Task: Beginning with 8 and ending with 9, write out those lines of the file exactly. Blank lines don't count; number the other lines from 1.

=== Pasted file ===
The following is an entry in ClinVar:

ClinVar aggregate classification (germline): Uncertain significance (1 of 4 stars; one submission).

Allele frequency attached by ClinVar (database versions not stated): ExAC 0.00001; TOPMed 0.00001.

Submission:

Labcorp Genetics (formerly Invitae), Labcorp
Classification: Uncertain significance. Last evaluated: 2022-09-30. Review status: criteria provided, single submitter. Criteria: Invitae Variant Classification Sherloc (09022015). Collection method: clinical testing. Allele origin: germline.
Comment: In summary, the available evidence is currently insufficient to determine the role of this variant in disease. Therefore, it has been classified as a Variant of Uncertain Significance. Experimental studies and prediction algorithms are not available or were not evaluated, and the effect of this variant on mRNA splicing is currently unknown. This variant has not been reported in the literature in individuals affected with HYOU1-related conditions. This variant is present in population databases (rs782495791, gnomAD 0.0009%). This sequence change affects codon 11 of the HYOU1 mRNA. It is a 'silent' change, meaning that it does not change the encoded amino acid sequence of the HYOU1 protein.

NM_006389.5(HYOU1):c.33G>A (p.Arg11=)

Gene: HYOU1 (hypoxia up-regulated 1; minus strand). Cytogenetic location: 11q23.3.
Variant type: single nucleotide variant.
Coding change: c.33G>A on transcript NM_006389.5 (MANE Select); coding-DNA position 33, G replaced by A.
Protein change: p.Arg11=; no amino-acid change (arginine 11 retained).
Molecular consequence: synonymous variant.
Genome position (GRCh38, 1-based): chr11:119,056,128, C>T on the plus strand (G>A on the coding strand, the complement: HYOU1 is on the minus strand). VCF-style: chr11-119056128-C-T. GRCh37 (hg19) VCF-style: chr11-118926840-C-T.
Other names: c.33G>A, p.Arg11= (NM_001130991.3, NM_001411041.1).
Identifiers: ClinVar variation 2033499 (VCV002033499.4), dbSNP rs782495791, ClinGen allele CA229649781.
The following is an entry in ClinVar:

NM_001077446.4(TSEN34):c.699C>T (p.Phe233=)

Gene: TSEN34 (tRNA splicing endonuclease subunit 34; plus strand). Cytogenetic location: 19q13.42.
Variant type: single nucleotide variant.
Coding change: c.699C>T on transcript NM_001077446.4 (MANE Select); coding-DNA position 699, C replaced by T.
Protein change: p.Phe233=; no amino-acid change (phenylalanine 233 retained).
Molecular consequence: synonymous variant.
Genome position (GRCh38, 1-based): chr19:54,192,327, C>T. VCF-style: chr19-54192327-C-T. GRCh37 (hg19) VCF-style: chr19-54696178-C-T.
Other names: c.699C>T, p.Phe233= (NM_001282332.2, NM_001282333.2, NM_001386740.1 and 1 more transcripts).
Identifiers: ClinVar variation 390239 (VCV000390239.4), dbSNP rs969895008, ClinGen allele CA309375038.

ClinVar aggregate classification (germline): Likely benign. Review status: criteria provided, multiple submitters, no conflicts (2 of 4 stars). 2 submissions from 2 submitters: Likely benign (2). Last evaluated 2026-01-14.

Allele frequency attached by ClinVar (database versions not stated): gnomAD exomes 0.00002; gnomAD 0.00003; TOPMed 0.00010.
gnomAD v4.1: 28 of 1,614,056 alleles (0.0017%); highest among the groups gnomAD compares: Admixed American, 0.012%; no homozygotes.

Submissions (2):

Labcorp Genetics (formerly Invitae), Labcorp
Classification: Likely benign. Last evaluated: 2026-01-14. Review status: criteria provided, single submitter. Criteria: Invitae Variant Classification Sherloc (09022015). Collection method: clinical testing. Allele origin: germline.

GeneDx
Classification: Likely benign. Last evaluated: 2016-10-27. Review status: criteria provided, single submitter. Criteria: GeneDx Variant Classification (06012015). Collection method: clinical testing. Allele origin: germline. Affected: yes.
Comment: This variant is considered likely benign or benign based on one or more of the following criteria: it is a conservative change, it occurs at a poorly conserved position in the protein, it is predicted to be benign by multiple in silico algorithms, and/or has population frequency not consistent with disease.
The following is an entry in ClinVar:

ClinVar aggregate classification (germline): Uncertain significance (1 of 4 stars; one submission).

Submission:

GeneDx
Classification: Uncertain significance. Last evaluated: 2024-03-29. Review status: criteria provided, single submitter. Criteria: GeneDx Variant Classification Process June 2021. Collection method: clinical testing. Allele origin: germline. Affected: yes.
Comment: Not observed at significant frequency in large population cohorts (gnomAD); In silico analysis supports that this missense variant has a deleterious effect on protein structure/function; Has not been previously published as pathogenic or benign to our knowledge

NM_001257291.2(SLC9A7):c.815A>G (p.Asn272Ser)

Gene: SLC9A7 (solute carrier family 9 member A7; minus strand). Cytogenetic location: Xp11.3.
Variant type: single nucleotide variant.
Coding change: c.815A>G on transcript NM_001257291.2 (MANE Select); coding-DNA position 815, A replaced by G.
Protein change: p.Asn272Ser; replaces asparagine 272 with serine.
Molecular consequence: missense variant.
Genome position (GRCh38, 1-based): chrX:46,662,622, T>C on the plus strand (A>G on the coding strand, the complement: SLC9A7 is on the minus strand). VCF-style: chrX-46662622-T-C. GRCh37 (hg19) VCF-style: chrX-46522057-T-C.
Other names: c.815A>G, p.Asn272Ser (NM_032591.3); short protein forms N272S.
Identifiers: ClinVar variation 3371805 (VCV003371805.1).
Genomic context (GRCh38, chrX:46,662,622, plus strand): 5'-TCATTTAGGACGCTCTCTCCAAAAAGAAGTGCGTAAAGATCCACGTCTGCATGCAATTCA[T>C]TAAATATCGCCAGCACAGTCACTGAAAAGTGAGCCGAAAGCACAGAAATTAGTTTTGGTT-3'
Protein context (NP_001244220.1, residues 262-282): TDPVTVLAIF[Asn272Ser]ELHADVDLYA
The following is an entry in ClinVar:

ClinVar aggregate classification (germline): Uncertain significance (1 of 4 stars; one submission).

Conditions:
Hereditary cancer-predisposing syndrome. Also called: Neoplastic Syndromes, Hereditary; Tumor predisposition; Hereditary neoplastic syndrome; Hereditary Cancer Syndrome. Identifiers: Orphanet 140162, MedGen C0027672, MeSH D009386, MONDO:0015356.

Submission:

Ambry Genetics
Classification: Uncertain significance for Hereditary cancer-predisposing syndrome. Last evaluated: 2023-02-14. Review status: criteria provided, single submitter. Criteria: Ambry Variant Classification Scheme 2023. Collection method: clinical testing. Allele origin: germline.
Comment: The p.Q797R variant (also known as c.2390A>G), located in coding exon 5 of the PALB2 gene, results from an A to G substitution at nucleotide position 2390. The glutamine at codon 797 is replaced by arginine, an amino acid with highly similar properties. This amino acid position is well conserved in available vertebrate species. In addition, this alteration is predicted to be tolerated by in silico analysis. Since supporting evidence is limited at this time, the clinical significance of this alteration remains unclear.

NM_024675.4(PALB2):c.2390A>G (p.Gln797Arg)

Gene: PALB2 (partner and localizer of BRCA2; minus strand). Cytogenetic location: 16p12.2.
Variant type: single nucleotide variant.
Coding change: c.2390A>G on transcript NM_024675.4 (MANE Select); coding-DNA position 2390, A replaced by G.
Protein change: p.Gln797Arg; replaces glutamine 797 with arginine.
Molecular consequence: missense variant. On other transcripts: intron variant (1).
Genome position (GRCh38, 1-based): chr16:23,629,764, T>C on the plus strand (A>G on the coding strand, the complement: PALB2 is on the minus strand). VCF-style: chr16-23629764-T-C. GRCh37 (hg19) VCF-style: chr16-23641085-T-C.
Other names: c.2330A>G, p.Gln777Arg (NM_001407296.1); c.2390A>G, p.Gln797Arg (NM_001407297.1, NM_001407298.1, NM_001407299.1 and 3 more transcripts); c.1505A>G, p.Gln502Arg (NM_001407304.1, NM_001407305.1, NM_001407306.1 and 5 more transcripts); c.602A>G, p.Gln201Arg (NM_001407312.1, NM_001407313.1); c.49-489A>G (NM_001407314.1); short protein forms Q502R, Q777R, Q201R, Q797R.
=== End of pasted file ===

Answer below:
NM_006389.5(HYOU1):c.33G>A (p.Arg11=)

Gene: HYOU1 (hypoxia up-regulated 1; minus strand). Cytogenetic location: 11q23.3.